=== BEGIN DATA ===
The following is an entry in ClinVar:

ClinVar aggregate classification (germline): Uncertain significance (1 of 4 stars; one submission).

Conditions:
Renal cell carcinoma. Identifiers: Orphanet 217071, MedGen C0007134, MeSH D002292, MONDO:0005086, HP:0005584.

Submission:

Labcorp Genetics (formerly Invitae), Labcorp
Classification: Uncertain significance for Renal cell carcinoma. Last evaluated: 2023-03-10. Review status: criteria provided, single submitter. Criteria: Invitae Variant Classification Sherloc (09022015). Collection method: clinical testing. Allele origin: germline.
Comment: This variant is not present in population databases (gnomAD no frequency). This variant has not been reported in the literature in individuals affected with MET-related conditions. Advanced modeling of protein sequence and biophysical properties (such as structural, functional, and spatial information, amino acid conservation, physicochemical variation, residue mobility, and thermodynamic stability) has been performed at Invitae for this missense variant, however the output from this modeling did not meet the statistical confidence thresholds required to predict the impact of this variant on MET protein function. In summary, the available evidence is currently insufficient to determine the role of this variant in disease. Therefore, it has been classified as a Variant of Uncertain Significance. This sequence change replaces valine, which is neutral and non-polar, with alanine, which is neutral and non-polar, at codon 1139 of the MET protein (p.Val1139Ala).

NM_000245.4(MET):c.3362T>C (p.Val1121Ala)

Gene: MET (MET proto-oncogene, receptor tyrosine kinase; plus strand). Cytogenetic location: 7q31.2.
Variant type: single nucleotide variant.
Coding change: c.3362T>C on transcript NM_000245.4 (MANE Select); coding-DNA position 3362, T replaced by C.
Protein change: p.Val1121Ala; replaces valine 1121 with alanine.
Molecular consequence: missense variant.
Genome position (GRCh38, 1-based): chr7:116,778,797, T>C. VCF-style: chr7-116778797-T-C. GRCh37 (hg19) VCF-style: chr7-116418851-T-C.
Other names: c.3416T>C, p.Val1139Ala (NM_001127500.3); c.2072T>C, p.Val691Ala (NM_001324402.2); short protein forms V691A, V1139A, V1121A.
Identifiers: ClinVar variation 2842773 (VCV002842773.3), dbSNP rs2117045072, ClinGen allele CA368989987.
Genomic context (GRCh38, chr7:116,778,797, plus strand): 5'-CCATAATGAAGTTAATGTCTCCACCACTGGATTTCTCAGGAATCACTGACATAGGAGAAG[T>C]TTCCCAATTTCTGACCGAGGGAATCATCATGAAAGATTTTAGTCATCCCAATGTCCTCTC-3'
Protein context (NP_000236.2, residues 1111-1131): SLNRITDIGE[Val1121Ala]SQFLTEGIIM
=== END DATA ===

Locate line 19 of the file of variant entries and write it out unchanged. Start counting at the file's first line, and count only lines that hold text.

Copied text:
Protein context (NP_000236.2, residues 1111-1131): SLNRITDIGE[Val1121Ala]SQFLTEGIIM